Lest you take too much stock in the anatomical expertise of our nation’s 9-year-olds, though, let’s discuss the term silent but deadly. You’ve probably used it to describe a fart at some point in time, but firm scientific evidence establishing a relationship between the loudness of a fart and its resulting smell is lacking. Which isn’t to say that you’ve never experienced the horror that is an SBD—but if you want to tout a rigorously established connection between smell and sound, you may need to fund the necessary research yourself.

22. Farts can be visible in cold air.

We’ve all heard stories, or seen YouTube videos, of people lighting a fart on fire. And yes, it’s true that a lit flame and a gaseous toot can make for an explosive combination. But here’s another fun, science-y fart fact: If a person cuts the cheese in cold weather with their pants down, it would likely be visible—in the same way that we can see our breath in cold weather.

23. Your farts really do smell worse in the shower.

The lack of clothing means there’s nothing to absorb the smell, and being in the shower means you’re in an enclosed space, so there’s nowhere for that stink burger to go. Plus, there’s some evidence that all that shower steam can actually enhance your sense of smell—which all adds up to one seriously potent bun-shaker.

24. It's possible (though unlikely) to spread disease via a fart.

Believe it or not, there’s a possible downside to burping out the wrong end with no pants on: getting someone sick ... and not from the smell. Though it’s highly unlikely and would take a very specific situation—namely, a person carrying a disease would have to remove their pants and fart squarely at another person in rather close quarters—it is possible for disease to be spread through gas.

25. Lots of animals fart, and for some of them, it can be a genuine matter of life or death.

The Bolson pupfish, a fish found in northern Mexico, feeds on algae and can accidentally ingest the gas bubbles that algae produce in warm temperatures. That becomes dangerous if the air finds its way into the fish’s intestines, which makes it difficult for the fish to swim. If it doesn’t fart to remove the air, it’s likely to die—either from being attacked by a predator when it floats to the top of the water, or because the gas bubbles rupture its intestines.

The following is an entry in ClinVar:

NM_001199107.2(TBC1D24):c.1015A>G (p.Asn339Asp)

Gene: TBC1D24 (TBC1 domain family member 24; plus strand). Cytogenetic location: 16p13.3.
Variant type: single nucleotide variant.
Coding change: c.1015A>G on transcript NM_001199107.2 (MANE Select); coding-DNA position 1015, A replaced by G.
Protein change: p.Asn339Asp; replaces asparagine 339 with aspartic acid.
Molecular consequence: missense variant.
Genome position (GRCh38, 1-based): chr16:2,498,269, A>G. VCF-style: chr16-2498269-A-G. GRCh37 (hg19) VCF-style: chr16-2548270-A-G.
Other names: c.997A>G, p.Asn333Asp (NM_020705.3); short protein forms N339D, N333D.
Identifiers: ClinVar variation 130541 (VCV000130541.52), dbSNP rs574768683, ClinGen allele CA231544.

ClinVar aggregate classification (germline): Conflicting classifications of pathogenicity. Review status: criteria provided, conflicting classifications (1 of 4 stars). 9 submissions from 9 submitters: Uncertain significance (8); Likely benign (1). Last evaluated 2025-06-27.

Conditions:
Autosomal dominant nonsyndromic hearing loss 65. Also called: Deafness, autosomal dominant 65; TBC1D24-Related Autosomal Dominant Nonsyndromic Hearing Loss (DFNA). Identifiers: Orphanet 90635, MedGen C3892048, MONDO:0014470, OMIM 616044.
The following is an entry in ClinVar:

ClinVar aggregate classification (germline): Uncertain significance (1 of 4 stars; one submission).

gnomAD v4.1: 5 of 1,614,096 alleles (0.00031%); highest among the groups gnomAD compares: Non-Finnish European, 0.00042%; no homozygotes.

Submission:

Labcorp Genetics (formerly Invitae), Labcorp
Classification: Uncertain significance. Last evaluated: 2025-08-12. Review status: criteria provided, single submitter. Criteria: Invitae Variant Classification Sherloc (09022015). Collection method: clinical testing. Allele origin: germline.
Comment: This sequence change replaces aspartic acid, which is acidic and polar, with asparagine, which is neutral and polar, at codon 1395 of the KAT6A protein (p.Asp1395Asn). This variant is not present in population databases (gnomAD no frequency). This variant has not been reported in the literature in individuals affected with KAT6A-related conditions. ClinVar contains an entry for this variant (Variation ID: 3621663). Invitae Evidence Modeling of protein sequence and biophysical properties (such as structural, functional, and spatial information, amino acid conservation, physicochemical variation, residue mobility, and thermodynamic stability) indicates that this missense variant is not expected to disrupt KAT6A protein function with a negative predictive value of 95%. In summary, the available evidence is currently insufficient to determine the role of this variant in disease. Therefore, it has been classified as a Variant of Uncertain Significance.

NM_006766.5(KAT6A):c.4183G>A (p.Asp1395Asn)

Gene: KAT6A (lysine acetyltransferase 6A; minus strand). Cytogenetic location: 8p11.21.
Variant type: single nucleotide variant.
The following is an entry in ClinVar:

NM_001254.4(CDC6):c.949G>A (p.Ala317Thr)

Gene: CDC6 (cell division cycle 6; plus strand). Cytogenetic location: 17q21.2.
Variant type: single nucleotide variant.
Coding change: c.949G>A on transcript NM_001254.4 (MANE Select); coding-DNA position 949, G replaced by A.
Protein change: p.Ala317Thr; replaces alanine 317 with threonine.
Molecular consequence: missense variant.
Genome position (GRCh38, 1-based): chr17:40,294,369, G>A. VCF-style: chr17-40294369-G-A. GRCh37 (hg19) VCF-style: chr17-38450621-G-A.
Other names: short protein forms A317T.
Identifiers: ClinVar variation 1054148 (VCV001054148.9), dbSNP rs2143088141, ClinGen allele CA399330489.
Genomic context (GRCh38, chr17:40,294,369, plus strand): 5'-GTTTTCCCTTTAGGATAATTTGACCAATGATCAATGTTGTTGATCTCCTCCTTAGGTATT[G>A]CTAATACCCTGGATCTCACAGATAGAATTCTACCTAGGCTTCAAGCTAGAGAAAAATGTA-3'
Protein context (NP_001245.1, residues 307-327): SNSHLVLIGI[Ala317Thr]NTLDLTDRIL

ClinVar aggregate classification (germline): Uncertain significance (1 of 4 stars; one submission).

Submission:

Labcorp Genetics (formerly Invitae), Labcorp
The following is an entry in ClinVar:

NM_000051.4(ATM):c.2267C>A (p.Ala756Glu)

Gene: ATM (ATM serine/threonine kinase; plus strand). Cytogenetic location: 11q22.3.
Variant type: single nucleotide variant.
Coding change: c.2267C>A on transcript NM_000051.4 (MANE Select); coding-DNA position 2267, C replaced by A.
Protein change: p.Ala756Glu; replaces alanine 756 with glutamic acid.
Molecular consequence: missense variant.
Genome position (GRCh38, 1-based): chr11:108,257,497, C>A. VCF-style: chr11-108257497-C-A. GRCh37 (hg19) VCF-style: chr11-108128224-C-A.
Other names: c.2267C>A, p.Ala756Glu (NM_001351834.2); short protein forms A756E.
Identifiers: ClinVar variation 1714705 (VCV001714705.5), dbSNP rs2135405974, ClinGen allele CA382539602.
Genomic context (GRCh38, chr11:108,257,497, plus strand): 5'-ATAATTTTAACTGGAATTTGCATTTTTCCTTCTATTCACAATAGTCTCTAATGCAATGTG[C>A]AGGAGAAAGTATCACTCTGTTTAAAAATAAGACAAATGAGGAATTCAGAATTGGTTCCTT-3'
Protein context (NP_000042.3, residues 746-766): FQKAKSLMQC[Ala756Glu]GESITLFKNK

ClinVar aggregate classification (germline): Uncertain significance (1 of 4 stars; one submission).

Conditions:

26. One of the most notorious animal farters is the termite.

They may be small in size, but termites live in colonies of millions. So when each termite lets a half microgram of methane loose per day, it adds up to a lot: about 20 million tons of methane per year, or 1 to 3 percent of global methane emissions.

27. Not every animal farts.

It’s thought that octopuses don’t toot. Nor do soft-shell clams, sea anemones, or birds. Sloths don’t fart either—and they very well may be the only mammal that does not.

28. Your farts probably aren't as stinky to you as they are to everyone else.

If you swear that your gas smells less offensive than anyone else’s, you’re not alone. The more exposed and familiar we are with something, the more likely we are to prefer it. This goes for music, art, and, yes, even thunder from down under. Which means that while your farts may not register a blip on your own smell detector, the same can’t necessarily be said for those within the odor’s vicinity. Your brain may also anticipate an odor when it knows you just farted, creating a different perception compared to the smelly sneak attack of a surprise from someone else.

29. There's a pill that claims to make stinky farts smell sweet.

If you’d rather avoid the sulfur-like smell of any farts, there’s a pill for that. In 2014, a French inventor named Christian Poincheval claimed he could turn your flatus from sour to sweet with a pill that will make your gas smell like chocolate. If chocolate isn't your thing, there are rose, violet, ginger, and lily of the valley varieties, too.

30. There's fart-neutralizing underwear.

If the pills are ineffective, maybe some fart-filtering fashion is a better bet. There's an entire company, Shreddies, that uses activated carbon in its line of underwear, pajamas, jeans, and even seat cushions to block the more putrid smells associated with farts.